Car trim reviews

Hyundai i10 SE

'The Hyundai i10 SE comes with some beneficial creature comforts."

The Hyundai i10 SE is placed towards the middle of the trim range, as it includes some beneficial extra equipment over the entry-level S version. The SE features air conditioning, front and rear electric windows, cruise control and a height adjustable drivers seat.

Choosing the SE model instead of the basic S trim also expands your choice of engines. Along with a 65bhp 1.0-litre petrol engine, you can also choose from an 85bhp 1.2-litre petrol engine. The smaller engine has a better fuel economy figure and has a distinctive engine noise too. The larger 1.2-litre engine is more than two seconds faster to 62mph, only marginally less fuel efficient and only around £500 more expensive than the smaller engine, though, so the choice is tight. It also helps to transform the i10's driving behaviour on longer distances, as the engine is more comfortable doing motorway cruises. If you do choose the 1.2-litre engine, though, try to avoid the automatic gearbox unless you really need it. It feels like it's sapping power from the engine, which isn't helpful when the car has less than 100bhp anyway.

Although the i10 has many rivals, few can match it for its value for money, comfortable ride and spacious interior. The i10 saw off rivals like the Kia Picanto, Skoda Citigo and the Renault Twingo to win our 2015 Best City Car award, after winning our prestigious Car of the Year award in 2014.

Even though the i10 is about low-cost motoring, we'd add the Connectivity Pack. It equips Bluetooth with voice controls, steering wheel controls and four speakers (instead of the standard two) to the car, for only £175.

Good points

Considering the i10 is a very small car, it has a deceptively spacious interior. It can fit four adults with ease, has a few storage spaces for your odds and ends and it has a class-leading boot.In SE trim, the i10 comes with some valuable creature comforts, but still keeps the price low. The cheapest SE version can still be had for under £10,000, which means it remains competitive against its rivals.The i10 is a great little car to drive. It may have slightly firm suspension, but the trade-off is perky handling and loads of grip. The car's accurate setup means it's easy to dart through traffic, while parking is a breeze.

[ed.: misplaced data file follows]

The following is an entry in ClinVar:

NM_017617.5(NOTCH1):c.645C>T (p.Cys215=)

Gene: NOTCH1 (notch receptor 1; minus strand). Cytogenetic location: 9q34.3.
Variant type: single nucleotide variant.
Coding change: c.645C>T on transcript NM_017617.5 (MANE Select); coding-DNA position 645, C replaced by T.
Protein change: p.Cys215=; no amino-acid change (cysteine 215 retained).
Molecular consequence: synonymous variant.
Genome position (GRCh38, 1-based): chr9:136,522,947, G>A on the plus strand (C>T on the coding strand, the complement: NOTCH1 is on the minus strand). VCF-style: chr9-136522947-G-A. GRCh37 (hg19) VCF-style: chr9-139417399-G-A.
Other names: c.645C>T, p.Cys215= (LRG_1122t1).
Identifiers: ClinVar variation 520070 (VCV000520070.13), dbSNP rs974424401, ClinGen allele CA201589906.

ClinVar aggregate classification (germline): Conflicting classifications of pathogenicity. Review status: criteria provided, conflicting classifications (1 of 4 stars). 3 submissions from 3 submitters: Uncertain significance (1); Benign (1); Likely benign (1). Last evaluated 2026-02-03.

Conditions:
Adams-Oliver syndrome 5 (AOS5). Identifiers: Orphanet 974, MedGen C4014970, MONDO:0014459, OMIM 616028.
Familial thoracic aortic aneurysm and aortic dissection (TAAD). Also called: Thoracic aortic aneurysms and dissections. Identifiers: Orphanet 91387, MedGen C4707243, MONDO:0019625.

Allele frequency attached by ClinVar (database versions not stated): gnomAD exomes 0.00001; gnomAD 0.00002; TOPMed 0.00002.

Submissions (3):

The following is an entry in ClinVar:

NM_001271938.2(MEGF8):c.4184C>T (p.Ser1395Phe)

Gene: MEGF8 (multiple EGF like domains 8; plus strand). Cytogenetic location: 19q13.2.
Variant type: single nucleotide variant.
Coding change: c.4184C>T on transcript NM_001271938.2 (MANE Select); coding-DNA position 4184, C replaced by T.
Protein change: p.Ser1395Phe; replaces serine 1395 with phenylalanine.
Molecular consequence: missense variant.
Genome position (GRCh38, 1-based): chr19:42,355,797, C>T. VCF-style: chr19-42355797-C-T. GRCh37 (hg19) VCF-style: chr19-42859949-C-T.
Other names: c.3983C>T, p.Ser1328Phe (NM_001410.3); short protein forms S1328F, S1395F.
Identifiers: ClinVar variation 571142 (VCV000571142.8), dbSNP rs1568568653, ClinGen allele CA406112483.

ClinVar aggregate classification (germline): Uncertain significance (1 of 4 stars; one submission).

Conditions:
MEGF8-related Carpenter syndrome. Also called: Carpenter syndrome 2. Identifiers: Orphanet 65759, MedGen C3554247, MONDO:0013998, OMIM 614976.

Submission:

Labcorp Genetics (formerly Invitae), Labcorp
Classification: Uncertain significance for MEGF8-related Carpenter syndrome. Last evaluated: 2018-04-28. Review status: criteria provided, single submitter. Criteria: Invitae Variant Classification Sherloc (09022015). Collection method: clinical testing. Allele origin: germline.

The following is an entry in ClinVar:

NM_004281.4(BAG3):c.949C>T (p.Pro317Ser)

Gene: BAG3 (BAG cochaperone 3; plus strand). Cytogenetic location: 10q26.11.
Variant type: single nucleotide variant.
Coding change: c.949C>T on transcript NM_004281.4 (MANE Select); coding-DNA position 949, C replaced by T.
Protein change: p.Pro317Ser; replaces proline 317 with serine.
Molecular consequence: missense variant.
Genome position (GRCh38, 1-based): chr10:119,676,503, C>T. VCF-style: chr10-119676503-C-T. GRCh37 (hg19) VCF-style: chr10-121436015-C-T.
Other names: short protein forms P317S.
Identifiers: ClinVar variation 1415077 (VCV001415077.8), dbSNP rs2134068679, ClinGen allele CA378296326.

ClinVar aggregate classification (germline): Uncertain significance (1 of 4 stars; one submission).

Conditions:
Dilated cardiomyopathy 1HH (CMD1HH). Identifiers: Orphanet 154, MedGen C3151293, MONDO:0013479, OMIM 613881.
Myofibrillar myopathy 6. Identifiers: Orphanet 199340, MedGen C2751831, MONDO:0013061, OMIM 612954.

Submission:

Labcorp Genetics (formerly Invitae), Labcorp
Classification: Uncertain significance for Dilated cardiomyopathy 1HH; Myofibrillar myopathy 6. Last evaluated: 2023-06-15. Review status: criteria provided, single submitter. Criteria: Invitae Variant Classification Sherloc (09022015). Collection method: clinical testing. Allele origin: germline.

Bad points

Although the i10's running costs are pretty low anyway, the lack of a more frugal diesel engine in the range seems like a missed opportunity for the little hatchback.Interior space may be good, but tall adults can struggle for headroom in the rear and three passengers will find it a tight squeeze.Some of the interior plastics are little coarse and scratchy, which dampens the appeal of the i10's interior quality. You should learn to expect that for a car priced around £10,000, though.

What you get

  • Folding rear seats
  • Tyre pressure sensors
  • Passenger & Driver airbag
  • Front side airbags
  • Curtain airbags
  • Manual air conditioning
  • Height adjustable driver's seat
  • Front electric windows
  • Single CD player
  • AUX stereo input
  • Cruise control
  • Rear electric windows

Recommended optional extras

  • Connectivity Pack

Our choice

To keep costs as low as possible, the 1.0-litre petrol engine will be the better choice. In fact, a 1.0-litre SE is our pick of the entire i10 range.


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